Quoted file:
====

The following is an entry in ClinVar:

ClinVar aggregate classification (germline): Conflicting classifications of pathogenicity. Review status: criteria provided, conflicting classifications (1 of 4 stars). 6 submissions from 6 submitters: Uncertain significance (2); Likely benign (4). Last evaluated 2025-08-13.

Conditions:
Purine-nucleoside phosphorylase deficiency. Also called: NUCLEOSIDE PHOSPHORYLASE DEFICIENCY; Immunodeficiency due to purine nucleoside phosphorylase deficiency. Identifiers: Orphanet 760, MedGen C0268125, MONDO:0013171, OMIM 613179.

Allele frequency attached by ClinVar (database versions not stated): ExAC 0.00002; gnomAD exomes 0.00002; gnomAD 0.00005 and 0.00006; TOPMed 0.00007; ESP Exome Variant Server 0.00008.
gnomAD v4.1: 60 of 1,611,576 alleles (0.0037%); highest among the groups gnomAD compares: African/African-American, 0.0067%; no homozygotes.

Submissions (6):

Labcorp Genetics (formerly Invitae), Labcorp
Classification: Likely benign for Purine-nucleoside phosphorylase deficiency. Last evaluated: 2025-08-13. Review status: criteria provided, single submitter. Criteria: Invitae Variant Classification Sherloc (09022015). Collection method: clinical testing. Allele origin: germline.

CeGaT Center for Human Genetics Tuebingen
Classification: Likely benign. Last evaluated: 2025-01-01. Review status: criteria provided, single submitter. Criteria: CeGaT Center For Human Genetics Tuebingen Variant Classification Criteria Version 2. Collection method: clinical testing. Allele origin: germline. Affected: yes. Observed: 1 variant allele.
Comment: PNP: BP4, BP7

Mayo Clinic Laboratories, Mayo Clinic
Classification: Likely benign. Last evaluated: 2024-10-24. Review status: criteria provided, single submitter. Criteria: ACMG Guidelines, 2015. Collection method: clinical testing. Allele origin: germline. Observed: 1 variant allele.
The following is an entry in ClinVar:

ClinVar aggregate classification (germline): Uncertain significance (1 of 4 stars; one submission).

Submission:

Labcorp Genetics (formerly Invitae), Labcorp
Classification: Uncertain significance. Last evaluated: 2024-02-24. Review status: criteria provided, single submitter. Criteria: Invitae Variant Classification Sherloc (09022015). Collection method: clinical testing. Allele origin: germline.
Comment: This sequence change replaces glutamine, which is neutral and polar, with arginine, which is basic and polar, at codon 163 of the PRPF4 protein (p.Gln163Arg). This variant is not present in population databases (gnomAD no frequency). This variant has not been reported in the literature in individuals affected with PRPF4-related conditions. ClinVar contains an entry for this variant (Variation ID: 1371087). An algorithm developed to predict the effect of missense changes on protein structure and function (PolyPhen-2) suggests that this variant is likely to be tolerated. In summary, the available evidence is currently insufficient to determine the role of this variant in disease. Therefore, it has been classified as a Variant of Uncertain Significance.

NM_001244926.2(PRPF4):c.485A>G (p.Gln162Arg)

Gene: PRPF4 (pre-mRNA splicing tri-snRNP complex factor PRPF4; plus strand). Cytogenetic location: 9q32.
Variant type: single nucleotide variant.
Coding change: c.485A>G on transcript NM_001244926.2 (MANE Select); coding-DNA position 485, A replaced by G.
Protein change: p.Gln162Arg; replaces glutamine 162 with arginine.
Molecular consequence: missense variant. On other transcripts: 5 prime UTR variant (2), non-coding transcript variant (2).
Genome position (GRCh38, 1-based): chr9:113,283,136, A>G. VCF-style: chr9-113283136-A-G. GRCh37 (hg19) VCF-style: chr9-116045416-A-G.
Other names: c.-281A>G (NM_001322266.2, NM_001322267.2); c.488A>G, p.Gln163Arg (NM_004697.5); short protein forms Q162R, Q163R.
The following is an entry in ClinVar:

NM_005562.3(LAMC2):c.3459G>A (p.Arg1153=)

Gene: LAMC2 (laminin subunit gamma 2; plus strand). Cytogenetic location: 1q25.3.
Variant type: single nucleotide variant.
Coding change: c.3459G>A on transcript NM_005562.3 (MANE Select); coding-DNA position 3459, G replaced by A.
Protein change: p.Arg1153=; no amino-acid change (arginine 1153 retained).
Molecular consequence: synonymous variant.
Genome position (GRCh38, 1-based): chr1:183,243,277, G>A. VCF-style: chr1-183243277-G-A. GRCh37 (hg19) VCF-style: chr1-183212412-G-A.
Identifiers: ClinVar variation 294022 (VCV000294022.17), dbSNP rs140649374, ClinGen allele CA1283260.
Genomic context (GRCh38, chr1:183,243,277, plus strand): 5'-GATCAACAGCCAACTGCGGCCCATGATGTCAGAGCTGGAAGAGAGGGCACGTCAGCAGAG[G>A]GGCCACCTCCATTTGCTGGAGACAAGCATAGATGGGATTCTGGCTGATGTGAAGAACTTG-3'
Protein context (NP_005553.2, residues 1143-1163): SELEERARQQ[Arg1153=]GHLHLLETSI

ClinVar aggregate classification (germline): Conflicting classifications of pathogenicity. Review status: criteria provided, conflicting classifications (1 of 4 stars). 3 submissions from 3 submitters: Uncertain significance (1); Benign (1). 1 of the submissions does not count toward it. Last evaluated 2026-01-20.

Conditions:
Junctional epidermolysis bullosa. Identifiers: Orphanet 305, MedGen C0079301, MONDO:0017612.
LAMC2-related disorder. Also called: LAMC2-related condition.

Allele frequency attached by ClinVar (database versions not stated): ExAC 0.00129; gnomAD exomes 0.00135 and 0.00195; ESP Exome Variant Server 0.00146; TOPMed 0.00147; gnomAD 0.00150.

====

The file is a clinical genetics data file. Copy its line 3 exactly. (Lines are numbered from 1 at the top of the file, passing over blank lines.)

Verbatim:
Conditions: